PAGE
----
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Accumulation of specific amino acid substitutions in HLA-B35-restricted human immunodeficiency virus type 1 cytotoxic T lymphocyte epitopes.
Kawana A; Tomiyama H; Takiguchi M; Shioda T; Nakamura T; Iwamoto A;
November 30, 1999
AIDS Res Hum Retroviruses. 1999 Aug 10;15(12):1099-107. Unique

HLA is one of the genetic factors that influence the clinical course of HIV-1 infection, and patients with HLA-B35 are prone to rapid disease progression. Nine viral epitopes that are recognized by cytotoxic T lymphocytes (CTLs) in an HLA-B35-restricted manner were determined. To examine how HIV-1 sequences are selected by CTLs in vivo, we sequenced the nine CTL epitopes of the virus in patient plasma. Here we show that certain amino acid substitutions at three epitopes were observed with significantly higher frequency in HLA-B35-positive patients than in HLA-B35-negative patients. By performing experiments with CTL clones established from the HLA-B35-positive patients, it was determined that one of the three substitutions was probably an escape mutation. However, concerning the other two epitopes, representative CTL clones killed target cells pulsed with mutant peptides as efficiently as those pulsed with wild-type peptides, suggesting that CTLs that can be established in vitro are not functioning properly in vivo. Amino acid sequence drift in all HLA-B35-restricted epitopes was rare during the observation period (1 year). Our results may have relevance in understanding the rapid clinical progression in HLA-B35-positive patients.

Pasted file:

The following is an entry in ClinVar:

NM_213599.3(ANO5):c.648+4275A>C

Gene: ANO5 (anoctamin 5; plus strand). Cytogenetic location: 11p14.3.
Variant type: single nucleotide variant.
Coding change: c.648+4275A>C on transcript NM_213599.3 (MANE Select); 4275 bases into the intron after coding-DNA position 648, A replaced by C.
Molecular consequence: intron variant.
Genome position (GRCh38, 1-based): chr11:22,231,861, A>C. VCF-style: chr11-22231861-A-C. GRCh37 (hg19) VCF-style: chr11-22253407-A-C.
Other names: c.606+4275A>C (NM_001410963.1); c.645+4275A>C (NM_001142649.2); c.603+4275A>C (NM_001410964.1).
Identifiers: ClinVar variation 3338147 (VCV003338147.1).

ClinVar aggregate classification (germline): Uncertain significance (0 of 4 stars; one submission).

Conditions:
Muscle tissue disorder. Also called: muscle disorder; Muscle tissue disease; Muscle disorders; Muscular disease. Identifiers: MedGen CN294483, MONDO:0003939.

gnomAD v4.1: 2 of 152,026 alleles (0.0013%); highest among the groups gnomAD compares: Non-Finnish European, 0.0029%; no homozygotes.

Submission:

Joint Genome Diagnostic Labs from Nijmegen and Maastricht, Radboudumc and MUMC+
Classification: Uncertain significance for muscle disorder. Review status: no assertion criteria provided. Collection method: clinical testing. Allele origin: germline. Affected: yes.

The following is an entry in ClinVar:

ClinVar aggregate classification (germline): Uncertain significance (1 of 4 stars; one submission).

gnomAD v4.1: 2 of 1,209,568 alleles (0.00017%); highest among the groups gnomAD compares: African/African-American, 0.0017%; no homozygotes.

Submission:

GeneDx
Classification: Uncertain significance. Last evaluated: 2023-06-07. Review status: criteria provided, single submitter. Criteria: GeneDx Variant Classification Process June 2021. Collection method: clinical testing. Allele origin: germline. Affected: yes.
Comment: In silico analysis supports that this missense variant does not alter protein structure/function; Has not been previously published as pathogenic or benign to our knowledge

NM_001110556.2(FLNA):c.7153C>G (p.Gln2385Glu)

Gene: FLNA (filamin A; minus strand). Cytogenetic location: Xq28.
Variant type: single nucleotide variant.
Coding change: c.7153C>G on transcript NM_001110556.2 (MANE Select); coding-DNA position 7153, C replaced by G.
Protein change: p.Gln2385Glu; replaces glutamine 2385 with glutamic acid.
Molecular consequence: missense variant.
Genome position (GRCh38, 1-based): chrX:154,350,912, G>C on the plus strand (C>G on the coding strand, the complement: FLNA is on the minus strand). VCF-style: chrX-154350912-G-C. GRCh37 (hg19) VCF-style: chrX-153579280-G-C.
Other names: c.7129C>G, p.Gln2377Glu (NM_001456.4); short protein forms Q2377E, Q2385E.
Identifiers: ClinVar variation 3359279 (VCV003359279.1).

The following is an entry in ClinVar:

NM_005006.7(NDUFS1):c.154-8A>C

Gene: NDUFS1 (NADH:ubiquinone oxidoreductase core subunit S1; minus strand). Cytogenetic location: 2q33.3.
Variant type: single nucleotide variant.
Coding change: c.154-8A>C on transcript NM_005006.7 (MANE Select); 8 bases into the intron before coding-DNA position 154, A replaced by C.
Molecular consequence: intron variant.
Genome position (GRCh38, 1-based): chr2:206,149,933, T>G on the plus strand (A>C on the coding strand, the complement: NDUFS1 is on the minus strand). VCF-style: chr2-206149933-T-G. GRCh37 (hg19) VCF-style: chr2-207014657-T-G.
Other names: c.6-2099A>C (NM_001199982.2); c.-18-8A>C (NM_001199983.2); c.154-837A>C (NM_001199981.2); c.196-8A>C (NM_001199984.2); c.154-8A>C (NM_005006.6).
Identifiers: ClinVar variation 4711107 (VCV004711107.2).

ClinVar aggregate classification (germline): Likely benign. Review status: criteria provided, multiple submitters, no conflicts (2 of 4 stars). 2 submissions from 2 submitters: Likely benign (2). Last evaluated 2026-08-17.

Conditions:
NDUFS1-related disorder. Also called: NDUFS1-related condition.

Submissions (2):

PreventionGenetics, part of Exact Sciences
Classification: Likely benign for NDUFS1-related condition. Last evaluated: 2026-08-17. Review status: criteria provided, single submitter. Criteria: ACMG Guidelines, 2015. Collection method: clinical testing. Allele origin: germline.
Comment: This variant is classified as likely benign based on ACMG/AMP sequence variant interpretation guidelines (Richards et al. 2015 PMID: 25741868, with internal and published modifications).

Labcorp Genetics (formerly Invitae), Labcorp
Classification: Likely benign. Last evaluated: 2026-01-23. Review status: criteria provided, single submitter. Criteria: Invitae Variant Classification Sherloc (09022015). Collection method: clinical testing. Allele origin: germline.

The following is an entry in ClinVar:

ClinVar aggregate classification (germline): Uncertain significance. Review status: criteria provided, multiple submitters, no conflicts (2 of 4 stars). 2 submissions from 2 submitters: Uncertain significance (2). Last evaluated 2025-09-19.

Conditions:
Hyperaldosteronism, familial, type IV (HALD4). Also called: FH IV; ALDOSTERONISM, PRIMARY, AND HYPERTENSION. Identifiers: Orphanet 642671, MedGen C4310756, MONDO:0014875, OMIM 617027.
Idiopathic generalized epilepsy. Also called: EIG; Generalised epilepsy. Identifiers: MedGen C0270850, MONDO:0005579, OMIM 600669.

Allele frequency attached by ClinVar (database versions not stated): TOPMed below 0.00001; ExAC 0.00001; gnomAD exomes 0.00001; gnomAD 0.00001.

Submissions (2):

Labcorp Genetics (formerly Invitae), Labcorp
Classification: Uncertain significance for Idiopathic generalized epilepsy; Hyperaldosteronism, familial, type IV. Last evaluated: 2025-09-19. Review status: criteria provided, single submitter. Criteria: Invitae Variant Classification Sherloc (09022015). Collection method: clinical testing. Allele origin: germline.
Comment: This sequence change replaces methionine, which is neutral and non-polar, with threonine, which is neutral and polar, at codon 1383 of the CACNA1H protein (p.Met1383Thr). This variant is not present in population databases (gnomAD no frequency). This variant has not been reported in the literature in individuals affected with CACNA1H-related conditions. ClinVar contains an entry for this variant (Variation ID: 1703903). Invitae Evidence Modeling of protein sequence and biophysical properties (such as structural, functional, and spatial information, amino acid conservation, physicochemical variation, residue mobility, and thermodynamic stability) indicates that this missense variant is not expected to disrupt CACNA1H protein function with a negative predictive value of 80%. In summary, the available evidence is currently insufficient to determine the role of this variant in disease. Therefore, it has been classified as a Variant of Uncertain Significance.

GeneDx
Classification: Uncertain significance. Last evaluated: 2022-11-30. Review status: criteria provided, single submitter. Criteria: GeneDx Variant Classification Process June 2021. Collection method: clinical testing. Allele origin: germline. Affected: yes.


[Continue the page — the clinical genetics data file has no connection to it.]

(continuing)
JOURNAL ARTICLE Amino Acid Sequence Amino Acid Substitution Base Sequence Clone Cells DNA Primers Epitopes/*CHEMISTRY Human HIV-1/*IMMUNOLOGY HLA-B35 Antigen/CHEMISTRY/*IMMUNOLOGY Molecular Sequence Data Sequence Homology, Amino Acid Support, Non-U.S. Gov't T-Lymphocytes, Cytotoxic/*IMMUNOLOGY